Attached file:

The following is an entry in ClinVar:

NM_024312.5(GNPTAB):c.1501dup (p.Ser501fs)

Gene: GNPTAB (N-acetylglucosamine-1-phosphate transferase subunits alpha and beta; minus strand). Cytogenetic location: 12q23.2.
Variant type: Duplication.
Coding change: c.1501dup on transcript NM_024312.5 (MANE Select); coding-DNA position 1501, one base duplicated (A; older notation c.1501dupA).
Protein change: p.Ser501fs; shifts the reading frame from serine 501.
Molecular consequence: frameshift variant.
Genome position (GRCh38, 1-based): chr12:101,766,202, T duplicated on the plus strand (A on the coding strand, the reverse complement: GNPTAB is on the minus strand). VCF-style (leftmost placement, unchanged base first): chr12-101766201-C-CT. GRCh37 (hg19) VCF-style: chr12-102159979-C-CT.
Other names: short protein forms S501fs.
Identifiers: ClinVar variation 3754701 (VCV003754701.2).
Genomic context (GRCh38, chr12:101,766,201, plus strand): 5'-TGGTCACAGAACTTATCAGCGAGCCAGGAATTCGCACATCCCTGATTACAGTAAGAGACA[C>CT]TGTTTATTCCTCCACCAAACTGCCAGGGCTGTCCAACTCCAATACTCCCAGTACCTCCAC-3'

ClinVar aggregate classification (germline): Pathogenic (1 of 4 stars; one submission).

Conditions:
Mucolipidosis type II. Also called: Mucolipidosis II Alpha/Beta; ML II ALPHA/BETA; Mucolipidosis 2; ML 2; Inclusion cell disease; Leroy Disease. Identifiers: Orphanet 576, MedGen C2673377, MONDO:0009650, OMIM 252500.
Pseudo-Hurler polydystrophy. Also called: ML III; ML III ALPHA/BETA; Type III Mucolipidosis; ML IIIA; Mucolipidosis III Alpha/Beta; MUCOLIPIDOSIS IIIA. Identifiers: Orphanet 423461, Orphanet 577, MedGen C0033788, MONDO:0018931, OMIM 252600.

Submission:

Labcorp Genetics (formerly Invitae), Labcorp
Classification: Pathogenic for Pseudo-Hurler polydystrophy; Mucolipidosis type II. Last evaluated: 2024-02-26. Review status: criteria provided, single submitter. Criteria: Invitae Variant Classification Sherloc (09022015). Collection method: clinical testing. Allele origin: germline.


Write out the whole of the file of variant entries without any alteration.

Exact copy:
The following is an entry in ClinVar:

NM_024312.5(GNPTAB):c.1501dup (p.Ser501fs)

Gene: GNPTAB (N-acetylglucosamine-1-phosphate transferase subunits alpha and beta; minus strand). Cytogenetic location: 12q23.2.
Variant type: Duplication.
Coding change: c.1501dup on transcript NM_024312.5 (MANE Select); coding-DNA position 1501, one base duplicated (A; older notation c.1501dupA).
Protein change: p.Ser501fs; shifts the reading frame from serine 501.
Molecular consequence: frameshift variant.
Genome position (GRCh38, 1-based): chr12:101,766,202, T duplicated on the plus strand (A on the coding strand, the reverse complement: GNPTAB is on the minus strand). VCF-style (leftmost placement, unchanged base first): chr12-101766201-C-CT. GRCh37 (hg19) VCF-style: chr12-102159979-C-CT.
Other names: short protein forms S501fs.
Identifiers: ClinVar variation 3754701 (VCV003754701.2).
Genomic context (GRCh38, chr12:101,766,201, plus strand): 5'-TGGTCACAGAACTTATCAGCGAGCCAGGAATTCGCACATCCCTGATTACAGTAAGAGACA[C>CT]TGTTTATTCCTCCACCAAACTGCCAGGGCTGTCCAACTCCAATACTCCCAGTACCTCCAC-3'

ClinVar aggregate classification (germline): Pathogenic (1 of 4 stars; one submission).

Conditions:
Mucolipidosis type II. Also called: Mucolipidosis II Alpha/Beta; ML II ALPHA/BETA; Mucolipidosis 2; ML 2; Inclusion cell disease; Leroy Disease. Identifiers: Orphanet 576, MedGen C2673377, MONDO:0009650, OMIM 252500.
Pseudo-Hurler polydystrophy. Also called: ML III; ML III ALPHA/BETA; Type III Mucolipidosis; ML IIIA; Mucolipidosis III Alpha/Beta; MUCOLIPIDOSIS IIIA. Identifiers: Orphanet 423461, Orphanet 577, MedGen C0033788, MONDO:0018931, OMIM 252600.

Submission:

Labcorp Genetics (formerly Invitae), Labcorp
Classification: Pathogenic for Pseudo-Hurler polydystrophy; Mucolipidosis type II. Last evaluated: 2024-02-26. Review status: criteria provided, single submitter. Criteria: Invitae Variant Classification Sherloc (09022015). Collection method: clinical testing. Allele origin: germline.